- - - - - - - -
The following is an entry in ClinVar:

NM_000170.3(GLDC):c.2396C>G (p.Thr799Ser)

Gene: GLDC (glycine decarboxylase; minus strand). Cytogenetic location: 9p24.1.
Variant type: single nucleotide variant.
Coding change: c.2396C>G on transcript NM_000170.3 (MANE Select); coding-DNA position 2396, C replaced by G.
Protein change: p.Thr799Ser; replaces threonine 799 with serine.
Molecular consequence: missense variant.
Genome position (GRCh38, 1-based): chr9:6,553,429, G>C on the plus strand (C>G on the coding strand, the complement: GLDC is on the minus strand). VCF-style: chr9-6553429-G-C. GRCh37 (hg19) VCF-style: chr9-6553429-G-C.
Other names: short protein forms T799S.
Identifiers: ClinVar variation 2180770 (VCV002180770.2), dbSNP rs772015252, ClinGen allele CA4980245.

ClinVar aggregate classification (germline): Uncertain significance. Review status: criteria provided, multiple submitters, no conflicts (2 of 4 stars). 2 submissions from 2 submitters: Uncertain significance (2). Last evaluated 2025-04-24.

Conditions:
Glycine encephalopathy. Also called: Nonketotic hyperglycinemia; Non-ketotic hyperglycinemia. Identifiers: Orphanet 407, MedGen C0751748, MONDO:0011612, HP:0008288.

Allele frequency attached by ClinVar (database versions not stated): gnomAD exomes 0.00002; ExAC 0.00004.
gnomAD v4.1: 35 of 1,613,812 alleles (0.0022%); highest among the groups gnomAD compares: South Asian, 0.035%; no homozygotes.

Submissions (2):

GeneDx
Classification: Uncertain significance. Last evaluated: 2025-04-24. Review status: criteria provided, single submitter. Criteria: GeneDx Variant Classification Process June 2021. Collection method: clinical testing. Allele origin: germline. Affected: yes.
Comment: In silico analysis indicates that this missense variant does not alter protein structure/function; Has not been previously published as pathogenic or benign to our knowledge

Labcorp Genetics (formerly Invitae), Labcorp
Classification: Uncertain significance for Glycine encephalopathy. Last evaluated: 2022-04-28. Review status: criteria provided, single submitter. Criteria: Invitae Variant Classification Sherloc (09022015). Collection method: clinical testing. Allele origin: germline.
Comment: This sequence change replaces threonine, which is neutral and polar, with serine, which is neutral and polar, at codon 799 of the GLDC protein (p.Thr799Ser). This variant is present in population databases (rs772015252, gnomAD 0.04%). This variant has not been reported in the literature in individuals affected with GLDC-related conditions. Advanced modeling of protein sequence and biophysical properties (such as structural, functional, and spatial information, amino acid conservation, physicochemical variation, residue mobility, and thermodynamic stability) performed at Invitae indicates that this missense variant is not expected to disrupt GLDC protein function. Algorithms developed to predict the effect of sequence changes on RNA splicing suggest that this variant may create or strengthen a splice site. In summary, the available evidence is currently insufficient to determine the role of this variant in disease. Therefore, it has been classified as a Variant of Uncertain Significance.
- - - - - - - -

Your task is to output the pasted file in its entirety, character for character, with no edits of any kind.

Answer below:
The following is an entry in ClinVar:

NM_000170.3(GLDC):c.2396C>G (p.Thr799Ser)

Gene: GLDC (glycine decarboxylase; minus strand). Cytogenetic location: 9p24.1.
Variant type: single nucleotide variant.
Coding change: c.2396C>G on transcript NM_000170.3 (MANE Select); coding-DNA position 2396, C replaced by G.
Protein change: p.Thr799Ser; replaces threonine 799 with serine.
Molecular consequence: missense variant.
Genome position (GRCh38, 1-based): chr9:6,553,429, G>C on the plus strand (C>G on the coding strand, the complement: GLDC is on the minus strand). VCF-style: chr9-6553429-G-C. GRCh37 (hg19) VCF-style: chr9-6553429-G-C.
Other names: short protein forms T799S.
Identifiers: ClinVar variation 2180770 (VCV002180770.2), dbSNP rs772015252, ClinGen allele CA4980245.

ClinVar aggregate classification (germline): Uncertain significance. Review status: criteria provided, multiple submitters, no conflicts (2 of 4 stars). 2 submissions from 2 submitters: Uncertain significance (2). Last evaluated 2025-04-24.

Conditions:
Glycine encephalopathy. Also called: Nonketotic hyperglycinemia; Non-ketotic hyperglycinemia. Identifiers: Orphanet 407, MedGen C0751748, MONDO:0011612, HP:0008288.

Allele frequency attached by ClinVar (database versions not stated): gnomAD exomes 0.00002; ExAC 0.00004.
gnomAD v4.1: 35 of 1,613,812 alleles (0.0022%); highest among the groups gnomAD compares: South Asian, 0.035%; no homozygotes.

Submissions (2):

GeneDx
Classification: Uncertain significance. Last evaluated: 2025-04-24. Review status: criteria provided, single submitter. Criteria: GeneDx Variant Classification Process June 2021. Collection method: clinical testing. Allele origin: germline. Affected: yes.
Comment: In silico analysis indicates that this missense variant does not alter protein structure/function; Has not been previously published as pathogenic or benign to our knowledge

Labcorp Genetics (formerly Invitae), Labcorp
Classification: Uncertain significance for Glycine encephalopathy. Last evaluated: 2022-04-28. Review status: criteria provided, single submitter. Criteria: Invitae Variant Classification Sherloc (09022015). Collection method: clinical testing. Allele origin: germline.
Comment: This sequence change replaces threonine, which is neutral and polar, with serine, which is neutral and polar, at codon 799 of the GLDC protein (p.Thr799Ser). This variant is present in population databases (rs772015252, gnomAD 0.04%). This variant has not been reported in the literature in individuals affected with GLDC-related conditions. Advanced modeling of protein sequence and biophysical properties (such as structural, functional, and spatial information, amino acid conservation, physicochemical variation, residue mobility, and thermodynamic stability) performed at Invitae indicates that this missense variant is not expected to disrupt GLDC protein function. Algorithms developed to predict the effect of sequence changes on RNA splicing suggest that this variant may create or strengthen a splice site. In summary, the available evidence is currently insufficient to determine the role of this variant in disease. Therefore, it has been classified as a Variant of Uncertain Significance.